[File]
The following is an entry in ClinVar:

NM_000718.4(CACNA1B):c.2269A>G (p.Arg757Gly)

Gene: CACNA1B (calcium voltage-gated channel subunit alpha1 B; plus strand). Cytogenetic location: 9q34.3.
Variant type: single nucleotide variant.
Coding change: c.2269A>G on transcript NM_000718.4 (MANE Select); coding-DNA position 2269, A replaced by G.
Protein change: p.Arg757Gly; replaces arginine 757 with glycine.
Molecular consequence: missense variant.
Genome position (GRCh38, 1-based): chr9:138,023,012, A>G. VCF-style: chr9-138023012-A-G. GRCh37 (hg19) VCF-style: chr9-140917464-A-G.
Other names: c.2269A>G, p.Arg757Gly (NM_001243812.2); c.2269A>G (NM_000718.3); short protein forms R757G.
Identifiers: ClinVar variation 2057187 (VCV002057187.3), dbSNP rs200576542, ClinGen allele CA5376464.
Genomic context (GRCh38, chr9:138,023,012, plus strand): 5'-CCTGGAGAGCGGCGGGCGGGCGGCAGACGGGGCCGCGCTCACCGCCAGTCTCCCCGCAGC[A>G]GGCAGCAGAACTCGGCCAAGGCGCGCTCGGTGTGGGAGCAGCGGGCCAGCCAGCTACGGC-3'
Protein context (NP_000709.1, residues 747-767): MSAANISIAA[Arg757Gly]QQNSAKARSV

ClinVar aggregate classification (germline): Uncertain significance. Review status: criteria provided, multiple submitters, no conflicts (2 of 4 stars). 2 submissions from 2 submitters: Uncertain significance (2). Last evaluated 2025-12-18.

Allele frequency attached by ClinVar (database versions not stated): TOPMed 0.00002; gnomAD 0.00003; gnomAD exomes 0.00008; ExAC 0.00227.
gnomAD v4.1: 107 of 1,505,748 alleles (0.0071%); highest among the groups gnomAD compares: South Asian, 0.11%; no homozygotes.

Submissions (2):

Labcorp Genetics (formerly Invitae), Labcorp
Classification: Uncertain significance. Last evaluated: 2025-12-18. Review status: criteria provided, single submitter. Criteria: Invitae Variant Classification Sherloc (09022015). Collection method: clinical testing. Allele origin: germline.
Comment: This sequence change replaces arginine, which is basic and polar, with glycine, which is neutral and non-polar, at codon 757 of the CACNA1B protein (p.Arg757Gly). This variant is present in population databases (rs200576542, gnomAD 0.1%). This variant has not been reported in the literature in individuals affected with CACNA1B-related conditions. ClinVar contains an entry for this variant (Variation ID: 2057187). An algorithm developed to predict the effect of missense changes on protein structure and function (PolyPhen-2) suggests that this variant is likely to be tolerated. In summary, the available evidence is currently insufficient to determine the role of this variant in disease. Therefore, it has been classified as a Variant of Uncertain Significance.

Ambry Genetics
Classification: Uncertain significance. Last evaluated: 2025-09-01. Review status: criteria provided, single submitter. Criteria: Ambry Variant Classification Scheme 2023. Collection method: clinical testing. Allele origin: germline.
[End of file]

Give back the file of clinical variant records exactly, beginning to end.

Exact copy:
The following is an entry in ClinVar:

NM_000718.4(CACNA1B):c.2269A>G (p.Arg757Gly)

Gene: CACNA1B (calcium voltage-gated channel subunit alpha1 B; plus strand). Cytogenetic location: 9q34.3.
Variant type: single nucleotide variant.
Coding change: c.2269A>G on transcript NM_000718.4 (MANE Select); coding-DNA position 2269, A replaced by G.
Protein change: p.Arg757Gly; replaces arginine 757 with glycine.
Molecular consequence: missense variant.
Genome position (GRCh38, 1-based): chr9:138,023,012, A>G. VCF-style: chr9-138023012-A-G. GRCh37 (hg19) VCF-style: chr9-140917464-A-G.
Other names: c.2269A>G, p.Arg757Gly (NM_001243812.2); c.2269A>G (NM_000718.3); short protein forms R757G.
Identifiers: ClinVar variation 2057187 (VCV002057187.3), dbSNP rs200576542, ClinGen allele CA5376464.
Genomic context (GRCh38, chr9:138,023,012, plus strand): 5'-CCTGGAGAGCGGCGGGCGGGCGGCAGACGGGGCCGCGCTCACCGCCAGTCTCCCCGCAGC[A>G]GGCAGCAGAACTCGGCCAAGGCGCGCTCGGTGTGGGAGCAGCGGGCCAGCCAGCTACGGC-3'
Protein context (NP_000709.1, residues 747-767): MSAANISIAA[Arg757Gly]QQNSAKARSV

ClinVar aggregate classification (germline): Uncertain significance. Review status: criteria provided, multiple submitters, no conflicts (2 of 4 stars). 2 submissions from 2 submitters: Uncertain significance (2). Last evaluated 2025-12-18.

Allele frequency attached by ClinVar (database versions not stated): TOPMed 0.00002; gnomAD 0.00003; gnomAD exomes 0.00008; ExAC 0.00227.
gnomAD v4.1: 107 of 1,505,748 alleles (0.0071%); highest among the groups gnomAD compares: South Asian, 0.11%; no homozygotes.

Submissions (2):

Labcorp Genetics (formerly Invitae), Labcorp
Classification: Uncertain significance. Last evaluated: 2025-12-18. Review status: criteria provided, single submitter. Criteria: Invitae Variant Classification Sherloc (09022015). Collection method: clinical testing. Allele origin: germline.
Comment: This sequence change replaces arginine, which is basic and polar, with glycine, which is neutral and non-polar, at codon 757 of the CACNA1B protein (p.Arg757Gly). This variant is present in population databases (rs200576542, gnomAD 0.1%). This variant has not been reported in the literature in individuals affected with CACNA1B-related conditions. ClinVar contains an entry for this variant (Variation ID: 2057187). An algorithm developed to predict the effect of missense changes on protein structure and function (PolyPhen-2) suggests that this variant is likely to be tolerated. In summary, the available evidence is currently insufficient to determine the role of this variant in disease. Therefore, it has been classified as a Variant of Uncertain Significance.

Ambry Genetics
Classification: Uncertain significance. Last evaluated: 2025-09-01. Review status: criteria provided, single submitter. Criteria: Ambry Variant Classification Scheme 2023. Collection method: clinical testing. Allele origin: germline.